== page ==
The Appendix to the paper has a careful comparison of the weather data that we use (NARR) and data used by Schlenker and Roberts (2009). For those not familiar with the acronyms, NARR is the North American Regional Reanalysis generated by climatologists at the NOAA. It provides temperature and other climatic measurements over a 32x32 km grid at three hour time intervals from 1979 to present day.

Wolfram Schlenker took great care in examining previous drafts of our work (here, here and here). He has compared NARR data to his dataset and he has found that NARR data is inferior. But that comparison was not correct.

Instead of using NARR 2 meter air temperature, Schlenker used NARR  surface level temperature. This is like comparing pears and apples because Schlenker and Roberts (2009) - SR2009 - is based on weather stations. Weather stations record temperature at about 2 meters. All temperature data that is used in this literature is 2 meter air temperature and we never used surface temperature data. Surface temperature is the temperature of the “skin” of the planet. Surface temperature reflects different soil types. Daily maximum temperature can be very high in the NARR surface temperature dataset (try touching your concrete driveway on a summer afternoon). For this reason the NARR data seems inferior.

In short, both NARR and SR2009 data confirm that Schlenker, Hanemann and Fisher (2006) (SHF2006) greatly overestimate the number of degree days above 34°C. SR2009 and NARR data are quite similar (Wolfram Schlenker kindly gave us his weather data). In some tests NARR data performs better than SR2009 data, but I would not overstress this. The relevant fact is that with both NARR data and SR2009 data we reject the main hypothesis in Schlenker, Hanemann and Fisher (2006) - SHF2006. Why?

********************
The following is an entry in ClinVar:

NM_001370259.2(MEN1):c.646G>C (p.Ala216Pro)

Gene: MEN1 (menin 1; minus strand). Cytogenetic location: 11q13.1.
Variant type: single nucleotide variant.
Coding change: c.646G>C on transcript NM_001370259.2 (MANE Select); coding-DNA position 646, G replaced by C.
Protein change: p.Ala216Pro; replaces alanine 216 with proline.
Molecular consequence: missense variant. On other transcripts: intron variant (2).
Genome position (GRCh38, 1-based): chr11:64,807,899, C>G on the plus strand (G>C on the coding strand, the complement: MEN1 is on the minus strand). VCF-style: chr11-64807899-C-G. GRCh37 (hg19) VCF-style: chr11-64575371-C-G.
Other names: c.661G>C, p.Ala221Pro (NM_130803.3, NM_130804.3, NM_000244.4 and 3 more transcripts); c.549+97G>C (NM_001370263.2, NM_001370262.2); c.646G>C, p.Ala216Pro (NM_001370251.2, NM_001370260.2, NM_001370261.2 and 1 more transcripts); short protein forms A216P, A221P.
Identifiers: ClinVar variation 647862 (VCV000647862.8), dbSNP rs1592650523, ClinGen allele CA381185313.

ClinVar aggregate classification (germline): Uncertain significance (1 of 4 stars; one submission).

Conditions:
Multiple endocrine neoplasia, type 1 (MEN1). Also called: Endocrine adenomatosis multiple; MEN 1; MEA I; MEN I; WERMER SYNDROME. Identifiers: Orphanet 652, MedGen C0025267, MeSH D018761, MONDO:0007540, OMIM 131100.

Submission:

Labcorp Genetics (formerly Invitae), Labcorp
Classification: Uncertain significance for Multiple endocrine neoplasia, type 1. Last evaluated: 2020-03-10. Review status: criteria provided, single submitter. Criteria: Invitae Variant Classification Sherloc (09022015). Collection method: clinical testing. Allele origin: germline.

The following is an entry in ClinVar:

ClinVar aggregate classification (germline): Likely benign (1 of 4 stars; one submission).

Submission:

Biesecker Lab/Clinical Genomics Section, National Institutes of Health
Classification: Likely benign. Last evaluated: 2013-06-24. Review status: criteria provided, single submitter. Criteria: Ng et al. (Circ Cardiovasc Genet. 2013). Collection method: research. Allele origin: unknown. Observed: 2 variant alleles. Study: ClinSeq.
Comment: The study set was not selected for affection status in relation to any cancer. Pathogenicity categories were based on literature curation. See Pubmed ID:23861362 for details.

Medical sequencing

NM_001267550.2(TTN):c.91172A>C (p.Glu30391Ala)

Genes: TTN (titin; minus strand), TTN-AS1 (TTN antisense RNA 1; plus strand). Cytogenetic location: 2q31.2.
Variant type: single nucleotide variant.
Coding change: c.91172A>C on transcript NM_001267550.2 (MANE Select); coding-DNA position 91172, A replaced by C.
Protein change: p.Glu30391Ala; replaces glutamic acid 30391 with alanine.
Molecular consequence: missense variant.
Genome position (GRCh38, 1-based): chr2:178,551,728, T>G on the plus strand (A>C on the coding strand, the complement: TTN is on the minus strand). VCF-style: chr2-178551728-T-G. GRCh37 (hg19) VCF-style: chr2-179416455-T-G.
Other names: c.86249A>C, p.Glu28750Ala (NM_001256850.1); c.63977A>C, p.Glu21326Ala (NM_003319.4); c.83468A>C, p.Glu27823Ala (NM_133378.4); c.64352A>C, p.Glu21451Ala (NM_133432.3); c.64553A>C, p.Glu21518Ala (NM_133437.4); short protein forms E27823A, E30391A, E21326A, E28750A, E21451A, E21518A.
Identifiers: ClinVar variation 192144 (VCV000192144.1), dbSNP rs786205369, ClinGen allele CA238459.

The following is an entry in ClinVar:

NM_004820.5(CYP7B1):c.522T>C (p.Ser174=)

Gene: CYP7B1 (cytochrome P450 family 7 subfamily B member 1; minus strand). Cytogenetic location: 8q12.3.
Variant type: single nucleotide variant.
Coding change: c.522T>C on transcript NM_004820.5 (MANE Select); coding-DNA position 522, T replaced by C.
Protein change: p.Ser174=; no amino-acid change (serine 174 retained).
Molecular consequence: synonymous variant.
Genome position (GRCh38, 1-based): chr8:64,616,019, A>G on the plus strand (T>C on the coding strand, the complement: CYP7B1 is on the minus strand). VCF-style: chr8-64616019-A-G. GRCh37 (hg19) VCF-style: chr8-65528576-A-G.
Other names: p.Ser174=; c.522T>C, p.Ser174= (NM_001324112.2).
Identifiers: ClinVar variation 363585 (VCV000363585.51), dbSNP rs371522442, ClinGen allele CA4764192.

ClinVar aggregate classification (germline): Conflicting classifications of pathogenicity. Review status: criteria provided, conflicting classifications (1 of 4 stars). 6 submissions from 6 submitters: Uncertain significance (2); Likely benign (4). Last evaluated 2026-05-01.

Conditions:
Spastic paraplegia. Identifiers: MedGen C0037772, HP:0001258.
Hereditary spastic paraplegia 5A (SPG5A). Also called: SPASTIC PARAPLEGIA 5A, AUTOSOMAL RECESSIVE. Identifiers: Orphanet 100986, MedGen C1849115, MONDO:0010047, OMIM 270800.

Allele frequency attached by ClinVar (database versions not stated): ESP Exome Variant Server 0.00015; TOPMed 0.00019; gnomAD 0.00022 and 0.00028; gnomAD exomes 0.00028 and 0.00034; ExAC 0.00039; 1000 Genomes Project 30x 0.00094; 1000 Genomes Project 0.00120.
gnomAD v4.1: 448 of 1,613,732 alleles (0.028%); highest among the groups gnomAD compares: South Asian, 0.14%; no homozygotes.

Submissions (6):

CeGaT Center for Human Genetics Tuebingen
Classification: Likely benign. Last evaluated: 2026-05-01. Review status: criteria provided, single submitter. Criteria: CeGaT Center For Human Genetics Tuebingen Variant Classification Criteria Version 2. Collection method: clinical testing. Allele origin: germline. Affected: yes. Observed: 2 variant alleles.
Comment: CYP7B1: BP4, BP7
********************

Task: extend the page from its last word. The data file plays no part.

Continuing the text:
We find two problems with SHF2006. First, the weather data used in that paper is not as accurate as in the NARR and the SR2009 datasets and this may have misled the authors. Second, SHF2006 misinterprets agronomic research: farmers and agronomists do not use degree days to predict yields (and thus overall agricultural productivity). The argument in favor of degree days is based on a misreading of an agronomy result showing a linear function rising to 32°C and then abruptly falling (Figure 2-3 in Ritchie and NeSmith, 1991). However, the cited figure does not describe yield but rather the inverse of the time it takes a maize plant to develop a fifth leaf. The figure shows how degree days affect timing. A separate figure in the Ritchie and NeSmith paper reveals the traditional hill-shaped relationship between yield and temperature. In fact, farmers and agronomists use degree days to predict the duration of different stages of plants' growth, not to predict yields.

Finally, we also checked if using hourly temperatures instead of daily temperature to calculate degree days makes a difference and we are able to confirm our results, but this is technical stuff and all the details are in the Appendix.